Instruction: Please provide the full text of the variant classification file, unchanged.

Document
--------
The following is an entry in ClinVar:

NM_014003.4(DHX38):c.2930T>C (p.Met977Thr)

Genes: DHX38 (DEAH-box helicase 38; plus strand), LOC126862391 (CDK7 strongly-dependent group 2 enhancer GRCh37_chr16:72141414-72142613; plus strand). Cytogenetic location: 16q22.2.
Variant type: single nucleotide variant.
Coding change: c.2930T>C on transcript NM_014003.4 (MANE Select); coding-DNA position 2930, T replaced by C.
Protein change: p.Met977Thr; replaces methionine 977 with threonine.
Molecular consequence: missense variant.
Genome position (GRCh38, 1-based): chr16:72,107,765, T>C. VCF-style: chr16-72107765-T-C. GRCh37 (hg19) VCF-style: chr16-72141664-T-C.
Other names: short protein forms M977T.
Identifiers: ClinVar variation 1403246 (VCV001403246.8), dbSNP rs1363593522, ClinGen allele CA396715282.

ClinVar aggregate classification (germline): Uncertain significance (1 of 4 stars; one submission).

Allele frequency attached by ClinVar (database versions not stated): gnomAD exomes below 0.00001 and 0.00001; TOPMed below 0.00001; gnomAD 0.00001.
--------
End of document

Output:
The following is an entry in ClinVar:

NM_014003.4(DHX38):c.2930T>C (p.Met977Thr)

Genes: DHX38 (DEAH-box helicase 38; plus strand), LOC126862391 (CDK7 strongly-dependent group 2 enhancer GRCh37_chr16:72141414-72142613; plus strand). Cytogenetic location: 16q22.2.
Variant type: single nucleotide variant.
Coding change: c.2930T>C on transcript NM_014003.4 (MANE Select); coding-DNA position 2930, T replaced by C.
Protein change: p.Met977Thr; replaces methionine 977 with threonine.
Molecular consequence: missense variant.
Genome position (GRCh38, 1-based): chr16:72,107,765, T>C. VCF-style: chr16-72107765-T-C. GRCh37 (hg19) VCF-style: chr16-72141664-T-C.
Other names: short protein forms M977T.
Identifiers: ClinVar variation 1403246 (VCV001403246.8), dbSNP rs1363593522, ClinGen allele CA396715282.

ClinVar aggregate classification (germline): Uncertain significance (1 of 4 stars; one submission).

Allele frequency attached by ClinVar (database versions not stated): gnomAD exomes below 0.00001 and 0.00001; TOPMed below 0.00001; gnomAD 0.00001.